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Why I love Halloween as a Catholic

decorative jack o lanterns

Sergey Nivens / Shutterstock

Elizabeth Ascik - published on 10/31/22

I used to only celebrate All Saints Day, but now I embrace both, and here's why.

As a Catholic mom, I love Halloween. The costumes, the candy, and the spooky decorations are not just something we allow as a family, but something we embrace.

I did not celebrate this holiday much growing up. We trick-or-treated when I was little, but we did not live in a walkable neighborhood, which made it difficult. Later, some negativity about Halloween cropped up in our local Catholic community, partially as a reaction to a strong New Age presence in our city. My family attended an All Saints party at church for a few years, but then we gradually stopped celebrating altogether, beyond observing the Holy Day.

It took having children of my own to reawaken an interest in Halloween. 

The town where we live has a sweet, family-friendly parade on Halloween night, a tradition that has been going on for more than 60 years. A friend invited me to attend when our kids were toddlers, and soon it became our annual tradition as well.

In addition to wearing secular costumes for Halloween, my children have always dressed up as saints for All Saints Day, first with our playgroup of Catholic moms and then as part of a special Holy Day Mass at their Catholic school. This has made for many exhausting years of staying up late eating candy on Halloween night, only to wake up and get dressed in another elaborate costume for an early Mass.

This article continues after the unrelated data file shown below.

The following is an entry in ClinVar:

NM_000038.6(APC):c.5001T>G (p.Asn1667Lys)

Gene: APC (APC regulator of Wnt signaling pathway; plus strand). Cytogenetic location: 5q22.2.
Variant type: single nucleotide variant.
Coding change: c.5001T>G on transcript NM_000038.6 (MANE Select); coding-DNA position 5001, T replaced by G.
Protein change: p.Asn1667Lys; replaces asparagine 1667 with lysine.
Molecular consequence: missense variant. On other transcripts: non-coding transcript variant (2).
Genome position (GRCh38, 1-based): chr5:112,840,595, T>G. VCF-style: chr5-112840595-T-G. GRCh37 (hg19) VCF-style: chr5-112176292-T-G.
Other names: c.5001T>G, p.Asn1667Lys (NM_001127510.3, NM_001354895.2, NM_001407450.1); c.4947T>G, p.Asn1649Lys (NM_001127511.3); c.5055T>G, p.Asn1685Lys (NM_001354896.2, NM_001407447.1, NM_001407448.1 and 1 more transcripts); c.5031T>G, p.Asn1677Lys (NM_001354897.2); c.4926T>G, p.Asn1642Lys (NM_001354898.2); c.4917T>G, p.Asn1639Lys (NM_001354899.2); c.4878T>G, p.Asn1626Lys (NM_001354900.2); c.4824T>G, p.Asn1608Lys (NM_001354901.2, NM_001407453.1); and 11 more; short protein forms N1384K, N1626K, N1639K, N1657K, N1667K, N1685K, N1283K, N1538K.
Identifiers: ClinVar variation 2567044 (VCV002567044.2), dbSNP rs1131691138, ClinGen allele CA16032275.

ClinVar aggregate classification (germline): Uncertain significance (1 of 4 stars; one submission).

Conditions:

In their early years, my little ones dressed up as princesses or superheroes, but as they got older they also reveled in the scariness of Halloween. My dramatic daughter delights in dressing as something spooky and making our house look haunted. Similarly, for years my son always wanted to be a saint who died a dramatically violent death — St. Sebastian with arrows in his chest or St. Vitus who was skinned!

At first I felt a little guilty about this contrast and wondered if we were celebrating in the “correct” Catholic way. But as our traditions developed over the years, they began to strike me as more and more fitting. While there may be disagreement on how Halloween should be observed, it is clear that it has both pagan and Catholic roots. I remember my mom explaining to me as a child how the Catholic church “baptized” many pagan customs, such as decorating eggs and evergreen trees, and incorporated them into liturgical life.  

As I reflected on both the natural and the liturgical year, I began to see how the pageantry of Halloween highlights the contrast between earth and heaven, between good and evil, and between our inevitable death and the hope of eternal life.

It brings to mind an oft-quoted line of G.K. Chesterton, “Fairy tales do not tell children that dragons exist. Children already know that dragons exist. Fairy tales tell children the dragons can be killed.”

And that is what we celebrate. Dressing up as ghouls or skeletons is a way to process what we already know exists — fear, evil, and death. For a night we focus on our earthly lot. Then the next morning we get up to celebrate that this is not where it ends. Fear can be overcome with hope, evil with goodness, death with eternal life.

For the whole next month we pray for the poor souls, those who have lived and died before us but not yet finished their journey. As the month of November ends, we begin to focus on the four last things – death, judgment, heaven, and hell. And finally, at the end of the Church year, we celebrate the Feast of Christ the King. He is at the end of it all and is the answer to the dread and the mortality we all experience.

So this year again we will put out our spiderwebs and skeletons, evoking the scariness of this world and the fear of passing from it. We will go out and walk around in the darkness. And then we will rise the next morning knowing that Christ has dominion over it all.

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Halloween
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